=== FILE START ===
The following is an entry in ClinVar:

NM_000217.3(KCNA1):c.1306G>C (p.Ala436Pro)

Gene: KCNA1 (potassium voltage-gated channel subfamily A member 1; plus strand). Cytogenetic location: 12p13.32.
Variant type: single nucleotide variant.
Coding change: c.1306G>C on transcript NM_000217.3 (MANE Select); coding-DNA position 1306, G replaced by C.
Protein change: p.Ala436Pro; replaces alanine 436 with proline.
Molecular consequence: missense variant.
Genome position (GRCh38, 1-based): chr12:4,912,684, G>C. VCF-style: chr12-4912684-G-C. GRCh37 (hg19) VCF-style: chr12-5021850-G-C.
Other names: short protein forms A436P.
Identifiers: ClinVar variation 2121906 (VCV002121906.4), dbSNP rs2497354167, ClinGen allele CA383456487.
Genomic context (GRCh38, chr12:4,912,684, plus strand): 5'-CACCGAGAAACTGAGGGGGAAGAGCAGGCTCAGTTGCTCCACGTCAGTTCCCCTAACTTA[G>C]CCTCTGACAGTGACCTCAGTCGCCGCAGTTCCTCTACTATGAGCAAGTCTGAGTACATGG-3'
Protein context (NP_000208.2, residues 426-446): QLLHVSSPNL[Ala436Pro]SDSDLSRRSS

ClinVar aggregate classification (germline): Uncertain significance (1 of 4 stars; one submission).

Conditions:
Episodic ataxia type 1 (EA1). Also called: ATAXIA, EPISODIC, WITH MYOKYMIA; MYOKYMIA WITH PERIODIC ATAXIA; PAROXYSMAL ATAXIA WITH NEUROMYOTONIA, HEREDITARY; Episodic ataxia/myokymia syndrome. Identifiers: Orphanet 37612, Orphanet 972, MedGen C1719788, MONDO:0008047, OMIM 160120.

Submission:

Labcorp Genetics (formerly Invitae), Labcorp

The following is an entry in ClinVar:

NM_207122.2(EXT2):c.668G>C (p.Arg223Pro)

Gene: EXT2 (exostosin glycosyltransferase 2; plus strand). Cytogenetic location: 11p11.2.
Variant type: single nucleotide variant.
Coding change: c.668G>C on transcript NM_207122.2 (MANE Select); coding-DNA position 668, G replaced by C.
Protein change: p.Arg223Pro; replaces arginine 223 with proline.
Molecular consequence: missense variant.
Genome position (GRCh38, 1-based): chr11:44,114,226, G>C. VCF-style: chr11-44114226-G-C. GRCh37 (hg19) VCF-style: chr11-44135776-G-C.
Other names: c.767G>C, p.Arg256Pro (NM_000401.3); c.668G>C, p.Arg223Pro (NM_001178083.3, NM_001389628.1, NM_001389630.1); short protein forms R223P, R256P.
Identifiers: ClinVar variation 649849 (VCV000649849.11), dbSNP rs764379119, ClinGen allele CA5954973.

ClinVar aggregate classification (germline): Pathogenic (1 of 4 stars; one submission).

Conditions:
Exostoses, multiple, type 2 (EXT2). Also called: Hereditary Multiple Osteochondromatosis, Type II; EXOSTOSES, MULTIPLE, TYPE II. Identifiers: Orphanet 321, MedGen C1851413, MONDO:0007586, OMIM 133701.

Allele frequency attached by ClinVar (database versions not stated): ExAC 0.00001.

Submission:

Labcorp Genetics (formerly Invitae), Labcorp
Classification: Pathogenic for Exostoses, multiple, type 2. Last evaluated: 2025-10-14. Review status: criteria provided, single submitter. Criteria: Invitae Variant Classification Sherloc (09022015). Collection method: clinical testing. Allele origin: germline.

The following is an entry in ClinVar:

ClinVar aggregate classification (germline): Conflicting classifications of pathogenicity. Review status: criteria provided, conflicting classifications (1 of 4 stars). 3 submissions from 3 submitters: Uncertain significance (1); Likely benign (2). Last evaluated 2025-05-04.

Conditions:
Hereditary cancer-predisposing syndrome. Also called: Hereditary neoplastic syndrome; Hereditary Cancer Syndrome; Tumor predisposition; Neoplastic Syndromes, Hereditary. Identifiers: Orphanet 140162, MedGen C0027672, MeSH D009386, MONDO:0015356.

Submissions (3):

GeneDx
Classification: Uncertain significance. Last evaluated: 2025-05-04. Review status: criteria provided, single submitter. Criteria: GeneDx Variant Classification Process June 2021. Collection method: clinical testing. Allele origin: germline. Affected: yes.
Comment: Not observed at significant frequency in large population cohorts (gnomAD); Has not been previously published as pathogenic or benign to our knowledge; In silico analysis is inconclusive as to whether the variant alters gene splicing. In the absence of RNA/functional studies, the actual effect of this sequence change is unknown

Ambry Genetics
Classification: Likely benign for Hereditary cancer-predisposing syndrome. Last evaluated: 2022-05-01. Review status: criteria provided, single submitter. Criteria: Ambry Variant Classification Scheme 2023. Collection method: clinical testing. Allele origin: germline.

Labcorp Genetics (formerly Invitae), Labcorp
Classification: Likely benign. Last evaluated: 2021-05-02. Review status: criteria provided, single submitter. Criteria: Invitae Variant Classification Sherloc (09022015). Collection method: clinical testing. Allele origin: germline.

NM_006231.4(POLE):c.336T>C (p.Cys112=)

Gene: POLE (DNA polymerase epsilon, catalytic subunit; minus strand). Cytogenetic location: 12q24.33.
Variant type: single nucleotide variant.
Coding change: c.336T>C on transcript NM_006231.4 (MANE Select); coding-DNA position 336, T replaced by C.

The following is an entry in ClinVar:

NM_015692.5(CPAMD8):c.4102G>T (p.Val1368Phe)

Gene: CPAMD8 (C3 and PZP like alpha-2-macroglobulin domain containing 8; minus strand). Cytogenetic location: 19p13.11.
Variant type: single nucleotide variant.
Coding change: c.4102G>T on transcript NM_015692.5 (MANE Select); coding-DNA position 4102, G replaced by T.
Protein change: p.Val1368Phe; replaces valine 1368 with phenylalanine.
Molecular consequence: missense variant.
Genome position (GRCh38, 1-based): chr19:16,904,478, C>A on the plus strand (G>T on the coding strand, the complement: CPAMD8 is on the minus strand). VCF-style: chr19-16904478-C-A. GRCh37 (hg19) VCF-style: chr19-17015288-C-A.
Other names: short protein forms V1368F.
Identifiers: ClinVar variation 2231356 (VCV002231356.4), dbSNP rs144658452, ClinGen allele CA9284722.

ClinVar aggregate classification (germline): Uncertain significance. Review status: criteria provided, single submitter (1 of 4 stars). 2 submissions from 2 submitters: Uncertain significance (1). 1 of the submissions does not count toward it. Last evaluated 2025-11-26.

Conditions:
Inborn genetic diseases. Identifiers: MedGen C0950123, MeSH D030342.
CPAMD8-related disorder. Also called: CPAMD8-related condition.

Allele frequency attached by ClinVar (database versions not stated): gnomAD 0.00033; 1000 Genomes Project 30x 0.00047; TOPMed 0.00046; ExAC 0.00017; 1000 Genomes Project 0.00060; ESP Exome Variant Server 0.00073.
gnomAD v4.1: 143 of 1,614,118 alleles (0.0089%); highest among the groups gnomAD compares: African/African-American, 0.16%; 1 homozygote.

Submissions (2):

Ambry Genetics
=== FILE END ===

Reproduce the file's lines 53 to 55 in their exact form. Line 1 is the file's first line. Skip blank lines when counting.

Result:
Gene: CPAMD8 (C3 and PZP like alpha-2-macroglobulin domain containing 8; minus strand). Cytogenetic location: 19p13.11.
Variant type: single nucleotide variant.
Coding change: c.4102G>T on transcript NM_015692.5 (MANE Select); coding-DNA position 4102, G replaced by T.